Winds of change

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AS Prime Minister, David Cameron is one of the most photographed men in Britain. Yet one of the most iconic images comes from the early months of his Tory leadership, hugging a husky on a visit to the Scott-Turner glacier in Norway.

Even though he had hired a private jet to see evidence of global warming, Mr Cameron wanted to embrace the environment as a campaigning issue and show to voters that the Conservative Party would be radically different under his leadership.

How ironic, therefore, that Mr Cameron’s green credentials, and past commitments in favour of renewable energy, are being severely tested by his backbenchers who are stepping up their vociferous campaign against wind turbines.

It is a cause that certainly resonates with MPs in this region who contend that the technology is unreliable, and that on-shore wind farms are undermining the aesthetic appeal of beauty spots which are pivotal to sustaining Yorkshire’s rural economy.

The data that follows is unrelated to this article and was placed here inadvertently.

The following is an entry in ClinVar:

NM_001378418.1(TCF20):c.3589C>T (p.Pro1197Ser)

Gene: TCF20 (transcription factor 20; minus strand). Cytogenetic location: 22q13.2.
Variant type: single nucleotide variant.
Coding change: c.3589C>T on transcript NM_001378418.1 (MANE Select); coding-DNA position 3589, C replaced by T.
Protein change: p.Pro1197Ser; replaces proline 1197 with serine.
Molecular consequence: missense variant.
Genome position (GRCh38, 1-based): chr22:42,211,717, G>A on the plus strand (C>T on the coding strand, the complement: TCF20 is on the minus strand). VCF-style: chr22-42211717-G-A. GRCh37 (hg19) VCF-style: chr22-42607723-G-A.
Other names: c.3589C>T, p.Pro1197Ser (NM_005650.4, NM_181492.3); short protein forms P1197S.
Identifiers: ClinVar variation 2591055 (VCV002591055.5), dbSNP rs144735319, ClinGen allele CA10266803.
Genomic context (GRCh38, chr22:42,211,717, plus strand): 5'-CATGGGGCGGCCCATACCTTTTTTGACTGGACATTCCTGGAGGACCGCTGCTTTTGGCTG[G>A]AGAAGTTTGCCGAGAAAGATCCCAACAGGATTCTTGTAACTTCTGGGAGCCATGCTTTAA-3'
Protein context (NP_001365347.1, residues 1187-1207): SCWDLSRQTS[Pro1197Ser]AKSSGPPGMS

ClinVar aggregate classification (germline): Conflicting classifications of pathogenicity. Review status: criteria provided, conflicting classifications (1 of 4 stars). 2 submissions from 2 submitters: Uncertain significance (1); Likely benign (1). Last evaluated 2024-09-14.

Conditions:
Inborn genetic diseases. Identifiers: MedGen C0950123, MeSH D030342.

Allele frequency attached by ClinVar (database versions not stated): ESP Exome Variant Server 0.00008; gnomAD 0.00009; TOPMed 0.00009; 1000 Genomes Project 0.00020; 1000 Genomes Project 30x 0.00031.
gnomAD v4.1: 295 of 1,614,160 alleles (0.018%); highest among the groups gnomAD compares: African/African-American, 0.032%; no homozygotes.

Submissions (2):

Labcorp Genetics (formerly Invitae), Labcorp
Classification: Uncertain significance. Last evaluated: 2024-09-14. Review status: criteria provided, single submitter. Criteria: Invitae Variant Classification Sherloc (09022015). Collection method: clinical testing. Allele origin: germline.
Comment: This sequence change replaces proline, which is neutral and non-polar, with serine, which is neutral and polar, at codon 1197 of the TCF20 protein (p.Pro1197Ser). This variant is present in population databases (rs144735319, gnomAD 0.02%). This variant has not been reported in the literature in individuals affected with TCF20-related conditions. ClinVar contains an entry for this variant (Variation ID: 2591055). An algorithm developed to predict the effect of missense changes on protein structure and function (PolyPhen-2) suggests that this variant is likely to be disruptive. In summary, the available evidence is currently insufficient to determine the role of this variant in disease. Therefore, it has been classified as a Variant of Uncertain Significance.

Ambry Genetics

That said, there is still a need to broaden the country’s energy base, despite the legal wrangle surrounding solar power, and that there is no reason to discourage those off-shore wind farms that are planned for the North Sea.

As well as making a fundamental difference to the economy, particularly along the Humber, their advent should lessen the demand for on-shore wind turbines and demonstrate that new sources of power do have a place in Britain’s future energy policy alongside clean-coal technology.

In the meantime, Mr Cameron should demonstrate his pragmatic environmentalism by putting on hold future subsidies for on-shore wind power until its effectiveness has been proven. Far from being irresponsible, it would be the mark of a responsible leader.